SACRAMENTO, Calif. — Reducing California's inmate population further to meet a federal order would endanger public safety and require the state to ignore its own sentencing laws, Gov. Jerry Brown warned Tuesday as he challenged judges to reject those options.
After years of changes, the Democratic governor said California would have to grant shorter sentences to inmates convicted of violent or serious felonies to meet the court's mandate.
He also called for restoring the state's authority over its prison system, vowing to take that battle to the U.S. Supreme Court if necessary.
The prison population cap was imposed in 2009 after federal judges blamed crowding for dismal conditions that violated inmates' constitutional rights and resulted in the death of an average of one inmate a week due to neglect or poor care.
The judges gave the state until June to reduce the population of California's 33 adult prisons by about 33,000 inmates, to a total of 110,000 inmates.
Jan. 8, 2013 Associated Press
JEFFERSON CITY, Mo. -- The Missouri Supreme Court on Tuesday overturned the murder conviction of a man who had been sentenced to life in prison for the 1990 slaying of a neighboring farmer, ruling that prosecutors withheld evidence that may have benefited his defense.
The state's high court ordered Mark Woodworth released within 60 days of when its ruling is finalized, unless prosecutors decide to retry him. Woodworth was convicted of fatally shooting Catherine Robertson and wounding her husband, Lyndel Robertson, as they slept in their home near Chillicothe, about 90 miles north of Kansas City.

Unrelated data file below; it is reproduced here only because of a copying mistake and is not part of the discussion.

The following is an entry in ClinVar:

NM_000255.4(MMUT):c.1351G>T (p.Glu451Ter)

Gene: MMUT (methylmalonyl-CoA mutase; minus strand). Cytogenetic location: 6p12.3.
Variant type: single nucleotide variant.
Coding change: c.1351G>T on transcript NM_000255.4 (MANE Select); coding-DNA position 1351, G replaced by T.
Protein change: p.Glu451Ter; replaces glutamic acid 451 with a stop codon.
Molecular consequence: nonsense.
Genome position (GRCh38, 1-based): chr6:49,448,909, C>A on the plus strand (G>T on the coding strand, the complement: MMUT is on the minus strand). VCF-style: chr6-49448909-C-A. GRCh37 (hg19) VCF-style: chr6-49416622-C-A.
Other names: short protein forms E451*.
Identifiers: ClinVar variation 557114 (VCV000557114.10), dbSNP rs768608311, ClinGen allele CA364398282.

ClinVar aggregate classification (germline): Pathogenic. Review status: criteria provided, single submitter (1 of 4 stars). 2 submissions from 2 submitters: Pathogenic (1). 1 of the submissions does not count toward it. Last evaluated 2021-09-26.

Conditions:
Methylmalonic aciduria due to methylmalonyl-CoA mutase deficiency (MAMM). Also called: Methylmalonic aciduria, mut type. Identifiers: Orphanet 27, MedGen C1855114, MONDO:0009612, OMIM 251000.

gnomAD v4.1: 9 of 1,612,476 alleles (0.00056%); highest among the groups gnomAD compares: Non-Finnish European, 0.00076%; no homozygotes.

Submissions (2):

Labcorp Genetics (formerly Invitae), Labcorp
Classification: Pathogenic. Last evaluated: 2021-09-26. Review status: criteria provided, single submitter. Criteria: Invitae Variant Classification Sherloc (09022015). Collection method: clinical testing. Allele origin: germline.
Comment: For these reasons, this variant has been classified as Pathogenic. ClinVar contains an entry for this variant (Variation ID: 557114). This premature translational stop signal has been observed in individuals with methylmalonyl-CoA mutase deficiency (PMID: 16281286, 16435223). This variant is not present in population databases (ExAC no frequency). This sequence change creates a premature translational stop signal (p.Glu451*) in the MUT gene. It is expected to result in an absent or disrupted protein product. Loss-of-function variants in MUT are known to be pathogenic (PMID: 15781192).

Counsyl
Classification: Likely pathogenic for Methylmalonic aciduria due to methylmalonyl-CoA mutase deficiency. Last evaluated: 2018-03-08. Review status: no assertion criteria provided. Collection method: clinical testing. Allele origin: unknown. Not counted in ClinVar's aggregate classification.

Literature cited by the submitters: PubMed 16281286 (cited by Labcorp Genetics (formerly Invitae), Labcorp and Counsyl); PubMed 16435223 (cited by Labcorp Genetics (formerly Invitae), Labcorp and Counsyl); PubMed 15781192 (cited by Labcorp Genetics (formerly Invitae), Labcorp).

Woodworth, whose father farmed with the Robertsons, was 16 at the time of their deaths. He was convicted first in 1995 and, after briefly being released on appeal, was convicted by a second jury four years later.
Jan. 8, 2012 Reuters
RIVERSIDE, California - Prosecutors rested their case on Monday against a 12-year-old California boy charged with killing his neo-Nazi father, and a defense lawyer said the boy may testify on his own behalf as the trial neared a conclusion.
Defense attorney Matthew Hardy said he would confer with his client, Joseph Hall, before deciding whether to call him as the final witness in the juvenile case, which resumed in Riverside County Superior Court following a two-month break.
The defense concedes that Hall, then 10 years old, shot his father at point blank range in May 2011 but argued that he should not be held criminally responsible. The gun belonged to his father, Jeffrey Hall, 32.
If the boy does not testify, both sides could present closing arguments on Wednesday in a case that has drawn attention because of the father's neo-Nazi associations and the rarity of a parent being slain by a child so young.
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With the purpose of writing about true crime in an authoritative, fact-based manner, veteran journalists J. J. Maloney and J. Patrick O’Connor launched Crime Magazine in November of 1998.
Their goal was to cover all aspects of true crime: from organized crime to serial killers, from capital punishment to prisons, from historical crimes to celebrity crime, from assassinations to government corruption, from justice issues to innocent cases, from crime films to books about crime. Read More